If you’ve ever implemented software, you’ve likely come up with a few rules to follow. I mean, of course, you have. You can’t possibly aim to learn the same lesson over and over again. One rule that I try to follow on every implementation is an easy one to remember.
Rule #6: Don’t be an asshole.
In the book “The Art of Possibility” by Rosamund Stone Zander and Ben Zander, they paint a picture of how to get out of your own damn way and lean towards possibility. In one chapter, Rule Number 6 – the point is, “Don’t take yourself so g–damn seriously.” Note: I translated that rule to “Don’t be an asshole” to keep with my edgy, hipster persona.
The point is that you are bringing change to people that are all in different places with change. Some people may be anxious or unwilling to participate because it’s utterly terrifying. Others may be in the middle, uncertain one way or the other. And even others may jump at the chance to try something, anything new.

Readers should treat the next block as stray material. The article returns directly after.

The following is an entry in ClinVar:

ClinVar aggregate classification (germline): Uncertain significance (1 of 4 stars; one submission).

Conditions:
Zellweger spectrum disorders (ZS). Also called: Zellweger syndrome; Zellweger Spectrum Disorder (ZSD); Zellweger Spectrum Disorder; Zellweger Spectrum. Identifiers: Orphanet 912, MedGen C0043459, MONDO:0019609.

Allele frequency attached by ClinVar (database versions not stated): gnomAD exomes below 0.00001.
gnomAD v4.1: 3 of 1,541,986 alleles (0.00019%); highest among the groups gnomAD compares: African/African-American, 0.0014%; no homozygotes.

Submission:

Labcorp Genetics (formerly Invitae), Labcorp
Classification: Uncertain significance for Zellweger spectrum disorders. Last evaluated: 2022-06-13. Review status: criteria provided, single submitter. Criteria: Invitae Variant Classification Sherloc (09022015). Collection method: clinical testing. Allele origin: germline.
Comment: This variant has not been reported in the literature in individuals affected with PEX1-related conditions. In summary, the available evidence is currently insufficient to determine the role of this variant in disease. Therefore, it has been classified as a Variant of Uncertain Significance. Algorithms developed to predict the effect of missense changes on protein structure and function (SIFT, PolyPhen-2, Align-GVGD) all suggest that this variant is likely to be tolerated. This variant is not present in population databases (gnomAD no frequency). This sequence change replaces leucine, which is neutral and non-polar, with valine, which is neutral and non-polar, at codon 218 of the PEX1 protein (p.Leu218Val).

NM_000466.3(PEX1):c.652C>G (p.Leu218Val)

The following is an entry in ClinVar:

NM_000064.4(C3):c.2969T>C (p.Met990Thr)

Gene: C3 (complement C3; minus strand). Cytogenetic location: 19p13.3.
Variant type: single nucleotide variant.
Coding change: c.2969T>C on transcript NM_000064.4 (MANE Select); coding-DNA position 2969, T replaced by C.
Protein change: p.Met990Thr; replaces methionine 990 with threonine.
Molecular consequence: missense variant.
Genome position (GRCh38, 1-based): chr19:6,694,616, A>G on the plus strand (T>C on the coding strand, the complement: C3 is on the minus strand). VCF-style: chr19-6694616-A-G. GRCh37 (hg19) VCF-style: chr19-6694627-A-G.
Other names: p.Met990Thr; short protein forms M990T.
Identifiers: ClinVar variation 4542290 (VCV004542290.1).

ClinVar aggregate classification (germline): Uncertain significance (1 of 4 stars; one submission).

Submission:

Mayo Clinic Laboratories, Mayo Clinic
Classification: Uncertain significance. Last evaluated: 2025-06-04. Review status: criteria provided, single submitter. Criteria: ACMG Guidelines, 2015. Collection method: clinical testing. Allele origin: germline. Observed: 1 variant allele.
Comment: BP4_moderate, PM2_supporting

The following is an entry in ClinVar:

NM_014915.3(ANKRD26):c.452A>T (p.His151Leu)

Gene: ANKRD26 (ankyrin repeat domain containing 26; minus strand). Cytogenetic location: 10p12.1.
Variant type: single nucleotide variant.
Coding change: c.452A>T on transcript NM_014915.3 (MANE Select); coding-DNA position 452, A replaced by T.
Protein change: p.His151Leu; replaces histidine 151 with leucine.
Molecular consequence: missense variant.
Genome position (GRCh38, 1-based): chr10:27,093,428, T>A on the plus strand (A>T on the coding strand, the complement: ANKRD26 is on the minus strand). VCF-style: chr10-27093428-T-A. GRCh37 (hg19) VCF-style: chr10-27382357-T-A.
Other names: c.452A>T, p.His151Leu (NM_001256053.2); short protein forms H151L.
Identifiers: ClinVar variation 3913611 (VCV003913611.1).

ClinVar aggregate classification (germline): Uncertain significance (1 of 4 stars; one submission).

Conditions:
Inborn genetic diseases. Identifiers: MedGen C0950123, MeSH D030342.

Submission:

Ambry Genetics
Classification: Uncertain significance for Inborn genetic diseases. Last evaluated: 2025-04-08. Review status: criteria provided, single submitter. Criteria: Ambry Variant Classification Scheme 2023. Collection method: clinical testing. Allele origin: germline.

Try to treat everyone respectfully, as humans, and lighten up! Make the experience as fun as you can. Just as people most often leave their jobs because of the bosses they endure, people can choose to stay in a project based on the influence, positive or negative, of the lead Change implementer. You can decide to make this about power and control, or you can use an implementation that focuses community building and steeped in generosity and support. I hope you choose the latter. More importantly, the people that are going to struggle with the change will appreciate it too.
References and Resources
Ben & Rosamund Zander – The Art of Possibility: For more on Rule Number 6 – I highly recommend the book “The Art of Possibility” – especially in the Audiobook form.